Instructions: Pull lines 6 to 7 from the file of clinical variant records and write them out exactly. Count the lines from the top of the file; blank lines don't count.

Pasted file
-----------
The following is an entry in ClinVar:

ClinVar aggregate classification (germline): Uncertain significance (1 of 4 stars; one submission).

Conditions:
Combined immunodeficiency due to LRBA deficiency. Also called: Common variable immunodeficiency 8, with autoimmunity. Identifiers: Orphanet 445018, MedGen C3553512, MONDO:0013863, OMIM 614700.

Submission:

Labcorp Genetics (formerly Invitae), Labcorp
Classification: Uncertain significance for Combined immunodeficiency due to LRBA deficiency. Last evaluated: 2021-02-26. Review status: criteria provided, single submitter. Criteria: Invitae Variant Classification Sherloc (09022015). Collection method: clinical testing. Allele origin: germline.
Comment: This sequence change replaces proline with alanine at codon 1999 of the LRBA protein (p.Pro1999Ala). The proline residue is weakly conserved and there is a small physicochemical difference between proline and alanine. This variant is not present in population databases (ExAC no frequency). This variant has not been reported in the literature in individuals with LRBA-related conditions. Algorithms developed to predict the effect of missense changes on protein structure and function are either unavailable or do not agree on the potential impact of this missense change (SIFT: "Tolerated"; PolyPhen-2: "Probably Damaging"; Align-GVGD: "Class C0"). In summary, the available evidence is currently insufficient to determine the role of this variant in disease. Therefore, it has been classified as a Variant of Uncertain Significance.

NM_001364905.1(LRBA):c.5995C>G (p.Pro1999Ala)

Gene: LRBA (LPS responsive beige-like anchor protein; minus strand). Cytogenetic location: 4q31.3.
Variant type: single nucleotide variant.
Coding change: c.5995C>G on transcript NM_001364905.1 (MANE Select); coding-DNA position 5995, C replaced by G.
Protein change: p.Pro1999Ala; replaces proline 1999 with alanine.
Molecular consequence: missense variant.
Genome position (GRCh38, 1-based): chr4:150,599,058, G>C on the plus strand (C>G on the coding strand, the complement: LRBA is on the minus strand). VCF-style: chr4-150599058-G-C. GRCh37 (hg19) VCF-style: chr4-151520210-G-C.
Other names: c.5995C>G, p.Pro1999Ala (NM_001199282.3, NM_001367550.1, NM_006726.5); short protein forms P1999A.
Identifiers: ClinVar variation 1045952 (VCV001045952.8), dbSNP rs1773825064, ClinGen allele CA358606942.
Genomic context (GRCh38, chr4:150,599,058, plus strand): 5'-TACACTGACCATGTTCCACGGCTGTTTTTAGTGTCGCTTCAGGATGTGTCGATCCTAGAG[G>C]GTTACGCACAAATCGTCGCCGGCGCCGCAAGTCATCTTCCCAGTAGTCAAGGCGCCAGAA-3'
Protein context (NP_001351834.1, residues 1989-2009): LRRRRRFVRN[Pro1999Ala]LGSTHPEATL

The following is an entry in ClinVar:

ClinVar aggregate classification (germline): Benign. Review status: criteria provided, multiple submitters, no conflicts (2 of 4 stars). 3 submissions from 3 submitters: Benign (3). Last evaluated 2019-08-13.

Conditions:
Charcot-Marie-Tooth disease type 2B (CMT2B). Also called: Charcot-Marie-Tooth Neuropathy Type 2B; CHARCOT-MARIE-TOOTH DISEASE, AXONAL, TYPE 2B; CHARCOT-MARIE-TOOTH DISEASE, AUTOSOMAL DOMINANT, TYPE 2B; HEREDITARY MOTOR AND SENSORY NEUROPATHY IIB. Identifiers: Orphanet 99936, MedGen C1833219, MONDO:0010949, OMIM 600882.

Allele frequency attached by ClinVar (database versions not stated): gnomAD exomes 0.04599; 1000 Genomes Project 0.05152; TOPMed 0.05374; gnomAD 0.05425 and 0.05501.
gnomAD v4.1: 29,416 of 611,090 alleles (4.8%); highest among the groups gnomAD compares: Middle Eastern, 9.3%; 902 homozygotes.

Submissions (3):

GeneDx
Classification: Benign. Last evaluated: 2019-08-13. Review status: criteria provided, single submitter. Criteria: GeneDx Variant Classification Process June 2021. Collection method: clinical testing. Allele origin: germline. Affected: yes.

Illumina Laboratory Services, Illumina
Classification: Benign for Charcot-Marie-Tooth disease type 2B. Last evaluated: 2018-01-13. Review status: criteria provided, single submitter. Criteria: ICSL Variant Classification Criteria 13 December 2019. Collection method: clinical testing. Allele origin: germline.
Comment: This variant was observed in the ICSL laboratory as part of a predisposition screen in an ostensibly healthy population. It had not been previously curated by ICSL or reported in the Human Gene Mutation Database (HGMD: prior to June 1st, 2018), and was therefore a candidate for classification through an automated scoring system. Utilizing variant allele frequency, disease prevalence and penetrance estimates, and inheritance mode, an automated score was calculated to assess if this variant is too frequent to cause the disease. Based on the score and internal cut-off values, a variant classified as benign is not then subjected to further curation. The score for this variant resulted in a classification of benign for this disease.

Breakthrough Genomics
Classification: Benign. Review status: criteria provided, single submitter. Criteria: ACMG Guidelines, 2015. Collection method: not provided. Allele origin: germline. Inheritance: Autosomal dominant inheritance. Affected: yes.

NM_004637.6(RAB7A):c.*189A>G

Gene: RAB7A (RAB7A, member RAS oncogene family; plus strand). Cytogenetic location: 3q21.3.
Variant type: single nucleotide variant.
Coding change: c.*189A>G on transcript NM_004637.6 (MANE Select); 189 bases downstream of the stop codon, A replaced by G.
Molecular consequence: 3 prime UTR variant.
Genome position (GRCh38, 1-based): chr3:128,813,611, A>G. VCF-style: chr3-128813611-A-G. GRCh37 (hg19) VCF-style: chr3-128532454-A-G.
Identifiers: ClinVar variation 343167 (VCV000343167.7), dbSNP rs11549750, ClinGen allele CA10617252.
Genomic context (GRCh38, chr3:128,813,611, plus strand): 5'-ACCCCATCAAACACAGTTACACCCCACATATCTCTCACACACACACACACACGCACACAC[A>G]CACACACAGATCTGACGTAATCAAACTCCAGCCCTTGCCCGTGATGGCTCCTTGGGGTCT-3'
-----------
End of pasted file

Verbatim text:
Labcorp Genetics (formerly Invitae), Labcorp
Classification: Uncertain significance for Combined immunodeficiency due to LRBA deficiency. Last evaluated: 2021-02-26. Review status: criteria provided, single submitter. Criteria: Invitae Variant Classification Sherloc (09022015). Collection method: clinical testing. Allele origin: germline.